Let me be clear up front: I hope my prediction at the end of this article is wrong. I hope that what I’m seeing as I survey the state of the country somehow takes a turn for the better so that we as a nation, to the extent we still are one “one people,” can avoid the grisly fate that will be ours if we stay the course we’re currently charting.
As I see it, two relatively recent events spell deep, potential trouble for the integrity of the country:
On July 12, a critical mass of Democratic state legislators in Texas walked out of the statehouse, breaking quorum and preventing the Republican-controlled legislature from passing electoral reforms.
On June 24, while a Republican legislator tried to advocate for her amendment, which would keep men out of women’s sports, Democratic state legislators in Ohio shouted and banged on their desks so loudly and disruptively that she couldn’t finish her floor speech. (You can watch this one below.)
It’s really tempting and easy to dunk on these Democrats and call them childish, roll your eyes at them, and/or make egghead comments like Senator Cruz did about the Texas Democrats’ hypocrisy: They needed to show I.D. to fly to D.C. to engage in a media stunt, but they fled Texas in opposition to requiring people to do the same to be able to vote—zing! But, as per usual, conservatives are missing the forest for the trees. They prefer to be seen and heard as clever (for whom, I wonder?) rather than take the time to comprehend the stakes of the moment. They do not know what time it is.
Yes, the Democrats in both cases acted contemptibly buffoonish. No doubt. But this is neither garden-variety snowflakery nor mere political theater. In reality, the Democrats’ ridiculousness masks a deeper principle of action, one that portends deep trouble for the country if left unnamed, unresisted, and, eventually, undefeated.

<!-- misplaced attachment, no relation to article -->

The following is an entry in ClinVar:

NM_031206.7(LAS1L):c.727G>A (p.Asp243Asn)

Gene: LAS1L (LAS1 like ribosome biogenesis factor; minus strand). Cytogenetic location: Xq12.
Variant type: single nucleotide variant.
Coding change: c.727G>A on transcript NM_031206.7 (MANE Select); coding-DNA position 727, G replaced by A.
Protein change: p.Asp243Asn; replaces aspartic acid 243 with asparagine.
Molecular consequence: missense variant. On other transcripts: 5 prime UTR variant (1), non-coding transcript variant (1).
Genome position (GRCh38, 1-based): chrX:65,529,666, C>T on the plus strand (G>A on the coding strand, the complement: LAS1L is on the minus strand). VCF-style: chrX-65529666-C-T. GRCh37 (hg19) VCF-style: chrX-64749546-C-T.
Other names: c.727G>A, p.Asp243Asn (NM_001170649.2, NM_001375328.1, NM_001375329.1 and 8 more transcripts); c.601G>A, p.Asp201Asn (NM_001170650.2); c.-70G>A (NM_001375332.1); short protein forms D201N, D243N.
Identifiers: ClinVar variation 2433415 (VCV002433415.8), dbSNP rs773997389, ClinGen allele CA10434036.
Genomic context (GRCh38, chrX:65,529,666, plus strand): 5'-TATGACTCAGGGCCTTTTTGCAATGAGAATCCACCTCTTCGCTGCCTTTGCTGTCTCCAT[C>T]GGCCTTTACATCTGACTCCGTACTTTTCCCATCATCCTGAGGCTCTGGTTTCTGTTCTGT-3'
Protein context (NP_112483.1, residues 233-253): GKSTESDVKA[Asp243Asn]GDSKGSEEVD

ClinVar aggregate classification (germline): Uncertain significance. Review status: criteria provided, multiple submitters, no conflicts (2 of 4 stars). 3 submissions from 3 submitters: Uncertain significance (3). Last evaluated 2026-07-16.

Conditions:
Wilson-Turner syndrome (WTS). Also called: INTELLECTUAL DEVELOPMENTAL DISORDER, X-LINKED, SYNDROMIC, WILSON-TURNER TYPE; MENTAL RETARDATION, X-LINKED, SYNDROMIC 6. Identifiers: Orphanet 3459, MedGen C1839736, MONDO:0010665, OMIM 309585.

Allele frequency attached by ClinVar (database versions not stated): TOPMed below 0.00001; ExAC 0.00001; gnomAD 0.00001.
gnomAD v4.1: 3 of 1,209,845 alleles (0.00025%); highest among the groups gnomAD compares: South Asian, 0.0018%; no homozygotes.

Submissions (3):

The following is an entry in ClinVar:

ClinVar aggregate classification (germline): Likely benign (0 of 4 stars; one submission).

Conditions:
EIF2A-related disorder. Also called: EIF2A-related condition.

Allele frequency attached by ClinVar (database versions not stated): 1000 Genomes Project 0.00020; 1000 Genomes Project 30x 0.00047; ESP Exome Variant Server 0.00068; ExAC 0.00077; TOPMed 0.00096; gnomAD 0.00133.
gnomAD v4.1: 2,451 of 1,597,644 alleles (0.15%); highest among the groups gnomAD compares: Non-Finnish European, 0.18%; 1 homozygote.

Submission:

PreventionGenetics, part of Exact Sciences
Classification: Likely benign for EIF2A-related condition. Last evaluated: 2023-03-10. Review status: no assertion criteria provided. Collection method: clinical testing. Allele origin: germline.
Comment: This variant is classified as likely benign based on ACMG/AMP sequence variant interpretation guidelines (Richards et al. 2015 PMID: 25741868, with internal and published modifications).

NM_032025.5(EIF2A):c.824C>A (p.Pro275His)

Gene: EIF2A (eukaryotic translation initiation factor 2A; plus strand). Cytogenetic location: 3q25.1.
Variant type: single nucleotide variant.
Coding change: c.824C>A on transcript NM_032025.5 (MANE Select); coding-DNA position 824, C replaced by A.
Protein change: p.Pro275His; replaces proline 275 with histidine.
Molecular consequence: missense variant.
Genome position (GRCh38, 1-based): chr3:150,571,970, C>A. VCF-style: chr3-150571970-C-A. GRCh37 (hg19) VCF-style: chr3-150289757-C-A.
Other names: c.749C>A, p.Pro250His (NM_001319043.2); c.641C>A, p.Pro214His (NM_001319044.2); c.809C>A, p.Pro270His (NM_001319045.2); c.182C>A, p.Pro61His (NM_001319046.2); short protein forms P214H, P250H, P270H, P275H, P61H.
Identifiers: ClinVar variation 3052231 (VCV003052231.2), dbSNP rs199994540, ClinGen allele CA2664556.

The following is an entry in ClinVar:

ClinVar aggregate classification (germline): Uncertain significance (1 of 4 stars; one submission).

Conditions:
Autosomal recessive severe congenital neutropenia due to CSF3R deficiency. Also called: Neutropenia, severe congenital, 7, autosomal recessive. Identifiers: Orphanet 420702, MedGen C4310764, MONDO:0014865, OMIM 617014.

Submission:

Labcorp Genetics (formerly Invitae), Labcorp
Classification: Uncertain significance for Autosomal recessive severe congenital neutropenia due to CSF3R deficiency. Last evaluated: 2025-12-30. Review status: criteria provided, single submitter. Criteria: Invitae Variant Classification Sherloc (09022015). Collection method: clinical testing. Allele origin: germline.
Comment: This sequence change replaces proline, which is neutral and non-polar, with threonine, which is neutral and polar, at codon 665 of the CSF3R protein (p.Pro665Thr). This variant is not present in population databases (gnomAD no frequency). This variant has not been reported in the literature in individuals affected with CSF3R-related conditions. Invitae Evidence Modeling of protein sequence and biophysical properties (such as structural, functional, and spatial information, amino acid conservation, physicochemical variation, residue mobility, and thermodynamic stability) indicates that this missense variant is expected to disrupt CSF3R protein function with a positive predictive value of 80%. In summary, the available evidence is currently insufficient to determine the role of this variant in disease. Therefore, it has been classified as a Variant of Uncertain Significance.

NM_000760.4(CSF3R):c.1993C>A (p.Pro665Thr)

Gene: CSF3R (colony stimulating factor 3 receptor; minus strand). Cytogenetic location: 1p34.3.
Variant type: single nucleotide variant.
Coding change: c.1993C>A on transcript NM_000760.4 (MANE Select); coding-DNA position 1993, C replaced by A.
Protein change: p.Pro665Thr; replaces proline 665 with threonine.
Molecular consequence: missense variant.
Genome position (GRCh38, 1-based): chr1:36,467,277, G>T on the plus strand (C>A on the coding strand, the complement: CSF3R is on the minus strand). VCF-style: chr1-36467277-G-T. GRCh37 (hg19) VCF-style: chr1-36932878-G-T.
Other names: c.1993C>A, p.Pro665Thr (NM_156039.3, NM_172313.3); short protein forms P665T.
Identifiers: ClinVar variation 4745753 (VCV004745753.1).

So, what is it that these events signal?
The death of dialogue.
These two events are examples of the breakdown of our faith in reason as a universally accessible ground for debate and deliberation about common action aimed at securing the common good. As human beings, we are unique because we possess the power of speech. This is perhaps the key ability of ours that distinguishes us from the rest nature. Unlike all other creatures, Man is able to govern himself because he can speak; his speech is how he publicly makes known what is just and unjust and, critically, what is to be done about it. We are governed by laws which are, in a very basic sense, nothing more than dried ink on sheets of paper. And yet, they’re also more than that; in a sense, our speech is given actual power, made “real,” and our words are put into action when we pass a law.
The Democrats—in fleeing the state or banging on their desks and screeching rather than forthrightly challenging Republicans’ electoral-reform or gender-realism measures in the legislative process—have abandoned our political process’s commitment to persuasion, which is grounded in speech. But this breakdown has been happening for some time now; these two events are just particularly stark examples of it.
What happens when speech fails?
The only thing that can: violence. If we can’t talk through our disagreements, our divisions will harden, sharpen, and then be given explosive, unpleasant expression. If we refuse to talk, we’ll fight. That’s just reality; consider your relationships with your own siblings if you don’t believe me.
In the interim, what we’ve been seeing for the past several years will intensify. Having rejected reason and speech—powers common to all human beings by their nature—as providing a way for minds to meet to deliberate about how to solve problems so that we can live together as best we can in light of objective truth, the only thing left to do is make appeals to identity and mobilize relativistic interests into voting blocs, all grounded in the will. And the only way to “solve” the problems generated by clashing, group-based interests—which are incommensurable precisely because they’re grounded not in reason (which creates a bridge between opposed parties) but will (which doesn’t)—is to eliminate the other side so that there are simply no longer any more impossible-to-solve disagreements.
All of this is simply the logical endpoint of the extreme Lefts’ anti-intellectualism and demagogic appeals to group privilege, fueled by government-backed patronage, to secure the levers of power. They do the equivalent of fleeing debate and screaming and banging on tables all the time (in substance, if not in form) when they cancel people, censor ideas they don’t like, and reject speech and dialogue out of hand not just because they foment “violence” but because words are violence. These two events are just in-your-face examples of that.
Unfortunately, the “cold civil war” just might be heating up. Let’s pray it’s not.